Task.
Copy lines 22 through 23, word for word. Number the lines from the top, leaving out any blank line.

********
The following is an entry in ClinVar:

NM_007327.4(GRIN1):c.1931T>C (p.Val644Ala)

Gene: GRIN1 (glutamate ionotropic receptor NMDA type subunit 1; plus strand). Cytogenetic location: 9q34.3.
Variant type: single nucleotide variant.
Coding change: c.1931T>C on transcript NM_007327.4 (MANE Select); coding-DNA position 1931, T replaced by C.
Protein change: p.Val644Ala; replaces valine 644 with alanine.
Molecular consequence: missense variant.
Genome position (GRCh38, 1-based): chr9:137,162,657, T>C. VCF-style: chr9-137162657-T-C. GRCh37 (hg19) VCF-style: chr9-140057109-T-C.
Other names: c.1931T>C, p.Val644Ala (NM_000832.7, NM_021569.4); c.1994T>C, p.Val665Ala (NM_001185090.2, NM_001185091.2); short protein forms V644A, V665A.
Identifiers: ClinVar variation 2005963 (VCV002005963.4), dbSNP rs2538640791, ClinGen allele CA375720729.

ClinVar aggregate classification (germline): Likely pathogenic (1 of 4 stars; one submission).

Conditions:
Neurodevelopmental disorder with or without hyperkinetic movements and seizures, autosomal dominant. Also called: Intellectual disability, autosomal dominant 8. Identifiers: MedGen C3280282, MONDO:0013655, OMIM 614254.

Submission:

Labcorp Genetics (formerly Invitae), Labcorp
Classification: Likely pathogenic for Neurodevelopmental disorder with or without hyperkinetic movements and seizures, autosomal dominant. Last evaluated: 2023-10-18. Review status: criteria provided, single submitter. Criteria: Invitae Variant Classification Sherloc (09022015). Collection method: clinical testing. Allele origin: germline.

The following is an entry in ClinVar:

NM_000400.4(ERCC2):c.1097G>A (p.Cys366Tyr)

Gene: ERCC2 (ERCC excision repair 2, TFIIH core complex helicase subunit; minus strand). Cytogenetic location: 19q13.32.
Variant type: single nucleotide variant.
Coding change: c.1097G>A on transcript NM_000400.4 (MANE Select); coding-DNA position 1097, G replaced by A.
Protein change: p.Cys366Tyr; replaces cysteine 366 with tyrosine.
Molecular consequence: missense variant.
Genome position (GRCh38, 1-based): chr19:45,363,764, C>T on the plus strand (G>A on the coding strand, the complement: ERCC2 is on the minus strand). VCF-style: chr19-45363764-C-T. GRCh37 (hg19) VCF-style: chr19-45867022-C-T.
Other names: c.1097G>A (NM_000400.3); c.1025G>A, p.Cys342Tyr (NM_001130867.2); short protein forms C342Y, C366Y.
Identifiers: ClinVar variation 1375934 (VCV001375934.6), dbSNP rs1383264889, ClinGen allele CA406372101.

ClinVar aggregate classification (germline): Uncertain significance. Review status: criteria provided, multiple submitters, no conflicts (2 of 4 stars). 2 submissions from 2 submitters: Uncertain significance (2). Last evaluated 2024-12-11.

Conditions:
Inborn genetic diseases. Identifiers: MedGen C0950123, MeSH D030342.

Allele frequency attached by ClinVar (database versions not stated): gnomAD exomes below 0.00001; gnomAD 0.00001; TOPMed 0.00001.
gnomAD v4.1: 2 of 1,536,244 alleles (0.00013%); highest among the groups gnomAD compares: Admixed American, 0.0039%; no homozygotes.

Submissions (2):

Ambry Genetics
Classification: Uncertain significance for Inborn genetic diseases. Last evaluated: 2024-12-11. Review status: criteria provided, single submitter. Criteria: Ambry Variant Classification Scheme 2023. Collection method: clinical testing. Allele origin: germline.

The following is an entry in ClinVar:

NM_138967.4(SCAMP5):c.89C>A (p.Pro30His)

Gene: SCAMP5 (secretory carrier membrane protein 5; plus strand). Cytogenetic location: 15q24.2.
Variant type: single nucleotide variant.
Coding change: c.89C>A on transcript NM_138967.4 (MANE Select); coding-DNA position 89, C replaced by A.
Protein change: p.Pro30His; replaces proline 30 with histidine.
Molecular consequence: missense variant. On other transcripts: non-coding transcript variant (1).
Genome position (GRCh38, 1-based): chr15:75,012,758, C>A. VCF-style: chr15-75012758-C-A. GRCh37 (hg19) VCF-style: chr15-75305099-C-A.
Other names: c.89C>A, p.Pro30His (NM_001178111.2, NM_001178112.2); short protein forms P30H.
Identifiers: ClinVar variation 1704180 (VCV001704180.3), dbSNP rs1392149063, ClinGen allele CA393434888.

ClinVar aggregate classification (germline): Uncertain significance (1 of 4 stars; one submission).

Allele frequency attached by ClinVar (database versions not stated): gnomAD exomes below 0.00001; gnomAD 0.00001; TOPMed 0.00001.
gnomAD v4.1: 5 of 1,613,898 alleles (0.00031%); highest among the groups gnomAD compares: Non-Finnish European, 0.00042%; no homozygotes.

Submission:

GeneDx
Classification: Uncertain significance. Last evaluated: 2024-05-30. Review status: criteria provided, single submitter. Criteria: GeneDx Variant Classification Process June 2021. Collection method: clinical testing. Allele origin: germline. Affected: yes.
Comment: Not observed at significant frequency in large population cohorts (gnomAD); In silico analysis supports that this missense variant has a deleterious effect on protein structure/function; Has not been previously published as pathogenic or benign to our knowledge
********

Protein change: p.Cys366Tyr; replaces cysteine 366 with tyrosine.
Molecular consequence: missense variant.